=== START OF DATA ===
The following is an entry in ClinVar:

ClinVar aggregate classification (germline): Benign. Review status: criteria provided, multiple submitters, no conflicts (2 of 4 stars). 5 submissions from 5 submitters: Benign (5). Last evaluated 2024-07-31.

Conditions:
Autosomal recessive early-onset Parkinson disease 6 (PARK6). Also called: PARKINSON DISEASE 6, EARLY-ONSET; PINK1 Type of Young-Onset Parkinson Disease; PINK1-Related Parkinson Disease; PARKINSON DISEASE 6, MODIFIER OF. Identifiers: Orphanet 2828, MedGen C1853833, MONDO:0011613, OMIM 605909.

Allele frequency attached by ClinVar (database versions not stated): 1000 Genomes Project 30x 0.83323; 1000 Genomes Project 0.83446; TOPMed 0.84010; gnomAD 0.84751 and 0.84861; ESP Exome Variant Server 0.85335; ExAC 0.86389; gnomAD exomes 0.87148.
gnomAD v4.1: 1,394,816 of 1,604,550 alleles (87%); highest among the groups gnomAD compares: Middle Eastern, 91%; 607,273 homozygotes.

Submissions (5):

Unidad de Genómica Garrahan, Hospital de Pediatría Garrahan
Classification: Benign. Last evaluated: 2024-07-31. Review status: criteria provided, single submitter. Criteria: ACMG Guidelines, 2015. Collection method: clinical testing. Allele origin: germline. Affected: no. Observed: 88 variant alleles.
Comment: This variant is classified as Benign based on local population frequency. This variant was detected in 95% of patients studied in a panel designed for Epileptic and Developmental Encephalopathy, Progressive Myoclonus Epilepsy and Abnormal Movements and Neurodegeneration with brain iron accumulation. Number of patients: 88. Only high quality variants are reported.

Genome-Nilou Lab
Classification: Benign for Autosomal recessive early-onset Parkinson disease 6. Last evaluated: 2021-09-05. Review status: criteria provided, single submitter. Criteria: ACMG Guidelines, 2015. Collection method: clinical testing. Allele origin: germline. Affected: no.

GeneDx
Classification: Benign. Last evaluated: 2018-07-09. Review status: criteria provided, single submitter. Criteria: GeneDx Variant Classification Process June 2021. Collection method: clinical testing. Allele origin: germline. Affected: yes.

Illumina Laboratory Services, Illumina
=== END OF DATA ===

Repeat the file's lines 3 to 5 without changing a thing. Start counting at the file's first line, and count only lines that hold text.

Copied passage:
Conditions:
Autosomal recessive early-onset Parkinson disease 6 (PARK6). Also called: PARKINSON DISEASE 6, EARLY-ONSET; PINK1 Type of Young-Onset Parkinson Disease; PINK1-Related Parkinson Disease; PARKINSON DISEASE 6, MODIFIER OF. Identifiers: Orphanet 2828, MedGen C1853833, MONDO:0011613, OMIM 605909.

Allele frequency attached by ClinVar (database versions not stated): 1000 Genomes Project 30x 0.83323; 1000 Genomes Project 0.83446; TOPMed 0.84010; gnomAD 0.84751 and 0.84861; ESP Exome Variant Server 0.85335; ExAC 0.86389; gnomAD exomes 0.87148.